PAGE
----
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Phoma spp.*

(Taro Shot Hole Disease)


  • Mushroom widely distributed in the South Pacific Islands, often mistakenly named "Phyllosticta" in the field. * Two species of Phoma seem to appear: an unidentified one, another named Phoma colocasiae .
  • Mainly induce symptoms on taro foliage, and serious damage only during humid conditions associated with cool temperatures.
  • Disease observed in the field.


  • Susceptible botanical family(s)


  • Production areas affected
New Caledonia


  • Organs attacked


  • Symptoms
    • Brown leaf spots of limited size at first, extending and gradually becoming necrotic on the middle leaves of plants (Figure 1). Rounded in shape, these lesions are surrounded by a bright yellow halo (figures 2 and 3) and measure 2 to 4 cm in diameter. They also have fairly spaced concentric circle patterns.
    • Disappearance of altered tissues at the level of the spots giving way to more or less large and scattered holes, and giving the blade a riddled appearance.
    • Reduction of the photosynthetic potential of the plants causing the reduction in the size of the corms produced in the case of early and severe attacks.
  • Signs : numerous and tiny dark brown to black globular masses (figure 4), pycnidia visible especially on the upper side of the lamina. These structures contain small, uni- or bi-cellular, hyaline capsule-shaped spores, usually observed microscopically in bundles following their emergence from the pycnidia (Figure 7).
  • Possible confusion : taro downy mildew ( Phytophthora colocassiae ) which is a disease absent from New Caledonia, corynesporiosis , etc.
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  • Conservation : in the form of mycelium on plant residues.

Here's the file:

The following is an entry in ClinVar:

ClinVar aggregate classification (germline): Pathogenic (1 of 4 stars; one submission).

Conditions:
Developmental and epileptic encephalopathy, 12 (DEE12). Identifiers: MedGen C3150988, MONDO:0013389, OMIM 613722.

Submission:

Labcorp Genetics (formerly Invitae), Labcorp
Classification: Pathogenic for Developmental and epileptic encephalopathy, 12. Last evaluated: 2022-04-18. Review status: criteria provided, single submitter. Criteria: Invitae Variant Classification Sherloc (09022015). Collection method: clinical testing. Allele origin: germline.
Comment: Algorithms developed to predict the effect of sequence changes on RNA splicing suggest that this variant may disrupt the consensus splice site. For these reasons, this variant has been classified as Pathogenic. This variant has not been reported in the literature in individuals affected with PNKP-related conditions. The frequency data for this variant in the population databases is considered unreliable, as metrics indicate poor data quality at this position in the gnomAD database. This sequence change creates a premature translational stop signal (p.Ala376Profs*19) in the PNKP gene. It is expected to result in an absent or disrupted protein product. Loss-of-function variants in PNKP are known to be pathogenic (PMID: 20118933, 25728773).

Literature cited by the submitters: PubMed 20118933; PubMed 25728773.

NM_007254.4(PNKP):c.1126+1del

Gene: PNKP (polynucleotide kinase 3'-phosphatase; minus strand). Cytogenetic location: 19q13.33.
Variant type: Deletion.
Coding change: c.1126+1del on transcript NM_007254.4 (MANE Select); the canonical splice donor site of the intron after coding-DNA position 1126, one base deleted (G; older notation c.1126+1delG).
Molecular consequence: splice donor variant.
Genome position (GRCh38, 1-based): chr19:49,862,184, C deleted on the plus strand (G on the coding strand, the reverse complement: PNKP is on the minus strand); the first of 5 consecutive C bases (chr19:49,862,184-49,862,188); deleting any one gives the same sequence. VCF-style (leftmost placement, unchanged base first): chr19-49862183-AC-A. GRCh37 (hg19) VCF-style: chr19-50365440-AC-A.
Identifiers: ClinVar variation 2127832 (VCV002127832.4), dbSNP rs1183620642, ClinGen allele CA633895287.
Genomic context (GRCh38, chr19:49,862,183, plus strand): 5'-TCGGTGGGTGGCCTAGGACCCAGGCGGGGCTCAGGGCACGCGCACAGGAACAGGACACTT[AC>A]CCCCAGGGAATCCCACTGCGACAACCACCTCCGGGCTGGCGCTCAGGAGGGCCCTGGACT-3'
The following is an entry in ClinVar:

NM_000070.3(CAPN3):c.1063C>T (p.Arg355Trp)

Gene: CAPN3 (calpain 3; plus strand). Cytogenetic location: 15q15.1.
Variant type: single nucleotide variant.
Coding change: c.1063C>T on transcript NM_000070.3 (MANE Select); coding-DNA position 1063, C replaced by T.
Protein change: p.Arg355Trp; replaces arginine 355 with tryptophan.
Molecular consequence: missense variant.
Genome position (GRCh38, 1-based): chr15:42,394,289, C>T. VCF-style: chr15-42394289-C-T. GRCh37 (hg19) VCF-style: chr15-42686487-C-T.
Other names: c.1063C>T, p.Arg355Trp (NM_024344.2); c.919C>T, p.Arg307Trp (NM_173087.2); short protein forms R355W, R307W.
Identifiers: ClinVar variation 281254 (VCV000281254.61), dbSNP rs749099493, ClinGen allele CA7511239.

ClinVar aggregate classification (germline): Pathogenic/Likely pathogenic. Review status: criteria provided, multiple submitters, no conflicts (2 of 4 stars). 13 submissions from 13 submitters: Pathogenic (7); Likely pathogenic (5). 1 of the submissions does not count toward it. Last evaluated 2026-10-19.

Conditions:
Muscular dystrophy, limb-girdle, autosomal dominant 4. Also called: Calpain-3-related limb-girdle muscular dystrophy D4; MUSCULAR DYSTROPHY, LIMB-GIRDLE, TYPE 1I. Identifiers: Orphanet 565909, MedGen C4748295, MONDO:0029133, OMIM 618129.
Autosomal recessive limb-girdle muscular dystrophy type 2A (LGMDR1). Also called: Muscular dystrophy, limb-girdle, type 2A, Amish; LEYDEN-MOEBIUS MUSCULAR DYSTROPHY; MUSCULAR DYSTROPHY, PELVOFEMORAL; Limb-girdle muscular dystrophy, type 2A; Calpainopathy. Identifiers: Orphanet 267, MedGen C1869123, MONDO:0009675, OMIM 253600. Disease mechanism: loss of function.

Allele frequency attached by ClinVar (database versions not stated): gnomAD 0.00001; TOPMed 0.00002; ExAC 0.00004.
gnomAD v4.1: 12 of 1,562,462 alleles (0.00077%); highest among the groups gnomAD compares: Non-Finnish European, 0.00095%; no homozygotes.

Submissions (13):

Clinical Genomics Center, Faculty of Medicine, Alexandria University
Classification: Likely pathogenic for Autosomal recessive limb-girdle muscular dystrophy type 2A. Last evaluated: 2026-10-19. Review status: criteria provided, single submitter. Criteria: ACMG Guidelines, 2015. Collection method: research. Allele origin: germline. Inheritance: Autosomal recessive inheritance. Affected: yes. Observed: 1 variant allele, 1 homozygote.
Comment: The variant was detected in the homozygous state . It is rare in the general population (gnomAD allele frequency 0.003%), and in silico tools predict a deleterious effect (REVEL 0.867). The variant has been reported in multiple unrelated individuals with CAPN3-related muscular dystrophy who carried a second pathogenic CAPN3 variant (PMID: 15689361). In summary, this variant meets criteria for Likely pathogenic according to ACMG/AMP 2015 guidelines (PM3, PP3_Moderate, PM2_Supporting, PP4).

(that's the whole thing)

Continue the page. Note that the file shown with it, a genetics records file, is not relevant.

• Infection : after germination of ascospores or conidia, the fungus invades the tissues between the cells of the parenchyma.
  • Sporulation : the mycelium present in the infected tissues can produce pycnidia (figure 5) containing pycnidiospores (figures 6 and 7), but also pseudothecia containing ascospores (teleomorph - sexual form of the fungus).
  • Dissemination : ascospores carried by the wind over long distances (8 to 10 km), also by conidia from the pycnidia following splashes of water (rain, dew, etc.).
  • Favorable conditions : few requirements.


  • Lengthen the rotations in order to reduce the stock of inoculum.
  • Choose resistant varieties .
  • Use healthy plants and control their quality.
  • Do not plant during the most favorable season for the fungus.
  • Ensure good drainage of cultivated plots.
  • Encourage aeration and sunshine of the crop (planting density and choice of plot according to its orientation).
  • Do not allow workers to work while vegetation is wet.
  • Eliminate plant residues , during cultivation following the various cultivation operations, and at the end of cultivation after uprooting the plants. They will have to be destroyed.
Last change : 07/08/22
Figure 1
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Figure 4